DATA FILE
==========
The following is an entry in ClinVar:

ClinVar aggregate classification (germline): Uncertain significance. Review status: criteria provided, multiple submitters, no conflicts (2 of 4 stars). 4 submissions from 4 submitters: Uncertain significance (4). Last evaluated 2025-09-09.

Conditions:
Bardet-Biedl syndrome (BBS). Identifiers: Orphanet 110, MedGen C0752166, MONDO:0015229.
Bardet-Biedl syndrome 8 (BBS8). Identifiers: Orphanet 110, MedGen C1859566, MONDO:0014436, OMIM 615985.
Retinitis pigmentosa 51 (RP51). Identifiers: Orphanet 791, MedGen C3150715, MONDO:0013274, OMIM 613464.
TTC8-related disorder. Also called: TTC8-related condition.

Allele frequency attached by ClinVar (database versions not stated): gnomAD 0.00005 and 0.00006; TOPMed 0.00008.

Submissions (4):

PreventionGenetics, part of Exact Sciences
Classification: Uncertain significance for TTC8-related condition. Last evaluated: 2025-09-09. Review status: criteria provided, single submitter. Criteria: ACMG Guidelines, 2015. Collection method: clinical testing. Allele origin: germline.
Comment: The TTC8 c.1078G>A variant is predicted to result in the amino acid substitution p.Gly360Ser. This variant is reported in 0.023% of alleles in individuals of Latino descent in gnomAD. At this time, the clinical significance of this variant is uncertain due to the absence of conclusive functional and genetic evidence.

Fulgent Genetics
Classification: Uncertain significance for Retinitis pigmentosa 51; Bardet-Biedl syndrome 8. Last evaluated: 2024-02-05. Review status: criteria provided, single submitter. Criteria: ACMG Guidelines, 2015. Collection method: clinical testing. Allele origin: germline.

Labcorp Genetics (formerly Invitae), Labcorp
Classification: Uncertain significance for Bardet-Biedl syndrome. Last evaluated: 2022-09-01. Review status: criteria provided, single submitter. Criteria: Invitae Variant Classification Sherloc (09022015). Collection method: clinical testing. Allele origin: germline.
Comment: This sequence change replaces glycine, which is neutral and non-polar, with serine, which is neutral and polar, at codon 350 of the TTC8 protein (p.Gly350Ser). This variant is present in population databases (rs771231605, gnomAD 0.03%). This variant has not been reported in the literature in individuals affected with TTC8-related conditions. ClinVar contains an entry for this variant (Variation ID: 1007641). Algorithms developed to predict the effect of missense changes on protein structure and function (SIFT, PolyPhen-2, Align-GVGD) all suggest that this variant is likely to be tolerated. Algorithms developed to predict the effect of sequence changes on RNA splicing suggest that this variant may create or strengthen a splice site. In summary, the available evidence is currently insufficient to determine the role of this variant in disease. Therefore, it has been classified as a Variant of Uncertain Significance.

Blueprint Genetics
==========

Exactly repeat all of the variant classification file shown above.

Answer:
The following is an entry in ClinVar:

ClinVar aggregate classification (germline): Uncertain significance. Review status: criteria provided, multiple submitters, no conflicts (2 of 4 stars). 4 submissions from 4 submitters: Uncertain significance (4). Last evaluated 2025-09-09.

Conditions:
Bardet-Biedl syndrome (BBS). Identifiers: Orphanet 110, MedGen C0752166, MONDO:0015229.
Bardet-Biedl syndrome 8 (BBS8). Identifiers: Orphanet 110, MedGen C1859566, MONDO:0014436, OMIM 615985.
Retinitis pigmentosa 51 (RP51). Identifiers: Orphanet 791, MedGen C3150715, MONDO:0013274, OMIM 613464.
TTC8-related disorder. Also called: TTC8-related condition.

Allele frequency attached by ClinVar (database versions not stated): gnomAD 0.00005 and 0.00006; TOPMed 0.00008.

Submissions (4):

PreventionGenetics, part of Exact Sciences
Classification: Uncertain significance for TTC8-related condition. Last evaluated: 2025-09-09. Review status: criteria provided, single submitter. Criteria: ACMG Guidelines, 2015. Collection method: clinical testing. Allele origin: germline.
Comment: The TTC8 c.1078G>A variant is predicted to result in the amino acid substitution p.Gly360Ser. This variant is reported in 0.023% of alleles in individuals of Latino descent in gnomAD. At this time, the clinical significance of this variant is uncertain due to the absence of conclusive functional and genetic evidence.

Fulgent Genetics
Classification: Uncertain significance for Retinitis pigmentosa 51; Bardet-Biedl syndrome 8. Last evaluated: 2024-02-05. Review status: criteria provided, single submitter. Criteria: ACMG Guidelines, 2015. Collection method: clinical testing. Allele origin: germline.

Labcorp Genetics (formerly Invitae), Labcorp
Classification: Uncertain significance for Bardet-Biedl syndrome. Last evaluated: 2022-09-01. Review status: criteria provided, single submitter. Criteria: Invitae Variant Classification Sherloc (09022015). Collection method: clinical testing. Allele origin: germline.
Comment: This sequence change replaces glycine, which is neutral and non-polar, with serine, which is neutral and polar, at codon 350 of the TTC8 protein (p.Gly350Ser). This variant is present in population databases (rs771231605, gnomAD 0.03%). This variant has not been reported in the literature in individuals affected with TTC8-related conditions. ClinVar contains an entry for this variant (Variation ID: 1007641). Algorithms developed to predict the effect of missense changes on protein structure and function (SIFT, PolyPhen-2, Align-GVGD) all suggest that this variant is likely to be tolerated. Algorithms developed to predict the effect of sequence changes on RNA splicing suggest that this variant may create or strengthen a splice site. In summary, the available evidence is currently insufficient to determine the role of this variant in disease. Therefore, it has been classified as a Variant of Uncertain Significance.

Blueprint Genetics